Two weeks after the first Monkeypox case was “suspected” in New Mexico, the Center for Disease Control reports a total of seven confirmed cases statewide.
Monkeypox is a milder cousin of the smallpox virus. Originally from Africa, this year’s outbreak is linked to a gay sauna in Madrid and a Pride parade in the Canary Islands. The virus has now reached 243 countries, though the United States has by far the largest share of cases, at 3,846, or about 21% of total cases worldwide. Monkeypox was declared a global health emergency by the World Health Organization (WHO) on Saturday.
“Although I am declaring a public health emergency of international concern, for the moment this is an outbreak that is concentrated among men who have sex with men, especially those with multiple sexual partners.”—WHO director-general Dr Tedros Adhanom Ghebreyesus
Approximately 98% of cases are among gay men.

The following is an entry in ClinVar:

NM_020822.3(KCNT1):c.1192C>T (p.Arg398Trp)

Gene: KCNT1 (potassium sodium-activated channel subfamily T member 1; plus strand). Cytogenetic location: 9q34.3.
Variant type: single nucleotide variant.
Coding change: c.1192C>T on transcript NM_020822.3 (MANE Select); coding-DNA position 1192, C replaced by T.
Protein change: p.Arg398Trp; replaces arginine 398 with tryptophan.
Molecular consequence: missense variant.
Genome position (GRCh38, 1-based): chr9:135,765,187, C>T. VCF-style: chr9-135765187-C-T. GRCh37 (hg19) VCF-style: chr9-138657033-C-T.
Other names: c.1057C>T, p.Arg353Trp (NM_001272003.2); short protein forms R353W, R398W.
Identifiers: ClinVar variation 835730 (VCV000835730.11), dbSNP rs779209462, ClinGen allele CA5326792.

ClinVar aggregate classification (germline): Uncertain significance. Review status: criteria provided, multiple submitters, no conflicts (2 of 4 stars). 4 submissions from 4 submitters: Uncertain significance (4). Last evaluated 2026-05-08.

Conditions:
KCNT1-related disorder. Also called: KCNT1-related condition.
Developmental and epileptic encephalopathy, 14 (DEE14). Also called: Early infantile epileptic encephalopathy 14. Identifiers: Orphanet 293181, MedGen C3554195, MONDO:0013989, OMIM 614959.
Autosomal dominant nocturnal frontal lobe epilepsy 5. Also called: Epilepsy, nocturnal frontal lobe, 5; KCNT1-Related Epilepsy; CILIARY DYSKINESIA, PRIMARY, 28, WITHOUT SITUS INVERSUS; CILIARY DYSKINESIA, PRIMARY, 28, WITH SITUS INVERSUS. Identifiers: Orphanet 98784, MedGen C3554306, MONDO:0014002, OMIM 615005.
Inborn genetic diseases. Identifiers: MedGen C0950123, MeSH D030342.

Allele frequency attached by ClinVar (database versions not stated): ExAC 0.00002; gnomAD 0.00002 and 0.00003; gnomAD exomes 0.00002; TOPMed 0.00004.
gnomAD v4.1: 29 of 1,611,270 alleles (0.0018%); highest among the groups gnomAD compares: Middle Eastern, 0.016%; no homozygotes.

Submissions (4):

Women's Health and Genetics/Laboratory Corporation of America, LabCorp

“That means that this is an outbreak that can be stopped with the right strategies in the right groups.”
While WHO encourages communities to “design and deliver effective information and services” for gay men most likely to contract the virus, New Mexico’s Department of Health website doesn’t mention the fact that 98% of infections are in homosexual men.
“Monkeypox can spread to anyone through close, personal, often skin-to-skin contact,” NMDOH says in its Monkeypox awareness poster.
The health department recommends seeking medical guidance if you have contact with “someone” who has a rash, particularly if you met online, via app, or at a bar/party. There is no specific guidance to avoid multiple partners or unprotected sex.
The reluctance to call Monkeypox what it is and warn the gay community about their particular susceptibility to the disease is both anti-science and dangerous. The New Mexico Department of Health appears to be more afraid of “stigmatizing” the virus than educating those most affected by this global health emergency.
So much for “follow the science.”
Categories: New Mexico
Crazy stuff, this denial. Transmission requires skin-to-skin contact with obvious lesions. Of course, lesions may be in dark places hard to see but they also pop out elsewhere. How unattractive! If you have such lesions, get treatment and avoid exposing others with any seepage. Wash your clothing that came into contact. We need better advice from our health officials. It’s easy enough to avoid infection by anybody who looks.